News Flash


Posted on: July 11, 2022

Help Prevent Wildfires This Season


Teton County and the Town of Jackson have experienced significant wildfire seasons over the last quarter century and recent years have proved no exception. This wildfire season, Teton County Emergency Management and Jackson Hole Fire/EMS urge everyone to do their part to help prevent all accidental, human-caused wildfires.


Fire is a natural process that plays an important role in ecosystem functioning and forest health. However, uncontrolled wildland fire can also produce negative impacts on public safety and our built environment. Three recent fires, the Wildlife Museum Fire (2019), the Saddle Butte Fire (2019), and the Swinging Bridge Fire (2020), prompted evacuations and required numerous firefighting resources to successfully manage. 

Accidental human-caused wildfires are typically worse than those caused by natural agents because they often start along roads, trails, streams, or at campsites and dwellings that are on lower slopes or at the bottoms of hills and valleys. Nurtured by updrafts, these fires can spread quickly uphill. “Fires in these areas where wild lands and infrastructure meet, otherwise known as the Wildland Urban Interface or WUI, can be incredibly difficult to attack and put residents, visitors and firefighters at risk” advises Bobbi Clauson, Wildfire Prevention Specialist for Jackson Hole Fire/EMS.


Here are some tips to reduce the incidence of these types of fires:

  • Always check for fire restrictions before lighting any kind of fire. Remember that LOW fire danger does not mean NO fire danger. Check to see what fire regulations may be in place.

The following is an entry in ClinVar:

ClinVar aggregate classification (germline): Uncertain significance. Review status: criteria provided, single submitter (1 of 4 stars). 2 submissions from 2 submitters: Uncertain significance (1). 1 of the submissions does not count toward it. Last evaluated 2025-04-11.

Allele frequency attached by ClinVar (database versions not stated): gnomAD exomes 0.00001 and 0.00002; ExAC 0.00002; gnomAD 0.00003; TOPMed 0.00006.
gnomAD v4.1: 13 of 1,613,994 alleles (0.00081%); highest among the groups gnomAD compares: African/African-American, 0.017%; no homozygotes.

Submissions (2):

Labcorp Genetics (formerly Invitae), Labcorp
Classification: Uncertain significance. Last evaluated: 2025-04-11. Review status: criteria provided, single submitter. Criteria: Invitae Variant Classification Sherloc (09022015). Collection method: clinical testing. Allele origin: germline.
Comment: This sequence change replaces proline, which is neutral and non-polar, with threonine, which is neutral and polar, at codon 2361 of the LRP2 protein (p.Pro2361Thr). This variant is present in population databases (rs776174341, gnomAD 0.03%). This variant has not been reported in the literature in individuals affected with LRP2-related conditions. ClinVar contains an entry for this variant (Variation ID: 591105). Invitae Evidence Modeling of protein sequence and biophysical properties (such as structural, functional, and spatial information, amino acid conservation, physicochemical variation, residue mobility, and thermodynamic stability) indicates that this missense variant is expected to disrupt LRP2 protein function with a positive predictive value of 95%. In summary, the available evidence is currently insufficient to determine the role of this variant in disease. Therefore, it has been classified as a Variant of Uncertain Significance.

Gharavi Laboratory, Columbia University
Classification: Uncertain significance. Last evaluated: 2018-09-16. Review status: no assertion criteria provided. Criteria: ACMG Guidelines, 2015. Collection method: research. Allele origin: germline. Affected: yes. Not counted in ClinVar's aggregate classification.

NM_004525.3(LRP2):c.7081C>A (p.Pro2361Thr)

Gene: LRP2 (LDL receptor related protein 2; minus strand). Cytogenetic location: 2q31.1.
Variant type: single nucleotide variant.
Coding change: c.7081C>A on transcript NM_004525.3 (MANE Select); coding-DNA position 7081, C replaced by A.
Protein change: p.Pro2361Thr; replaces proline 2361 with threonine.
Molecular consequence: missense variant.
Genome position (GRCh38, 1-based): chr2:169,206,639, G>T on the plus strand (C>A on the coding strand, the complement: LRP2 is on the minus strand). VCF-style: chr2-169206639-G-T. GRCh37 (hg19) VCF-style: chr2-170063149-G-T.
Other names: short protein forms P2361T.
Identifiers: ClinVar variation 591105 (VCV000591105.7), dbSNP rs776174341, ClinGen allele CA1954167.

• Always attend your campfire. Make sure it is dead out and cold to the touch before abandoning. Remember: Drown, Stir, Feel, Repeat.
  • To report wildland fires, call 911 or Teton Interagency Dispatch Center at 307-739-3630.
  • Fireworks cause almost 20,000 reported fires in the U.S. each year. Fireworks are not permitted in Grand Teton National Park, on the Bridger-Teton National Forest, within the National Elk Refuge, or in Sublette and Teton Counties.
  • Motorists are responsible for many of the fires sparked along roadways. Secure chains and ensure nothing is dragging on the ground. Never drive your vehicle onto dry grass or brush. Keep a fire extinguisher in your vehicle and learn how to use it.


Even with the above prevention measures, wildfire will remain a hazard in our area. Don’t let the first time you educate yourself on wildland fire be in the aftermath of such a fire. Learn more by visiting:

  • Teton Interagency Fire:
  • Ready, Set, GO! - how to protect yourself and your property against wildland fire threats:


The 2022 Teton County Emergency Preparedness Calendar showcases a different preparedness theme each month. The calendar is available online, or in print by calling Teton County Emergency Management at 307-733-9572. Download a PDF copy and access monthly content at

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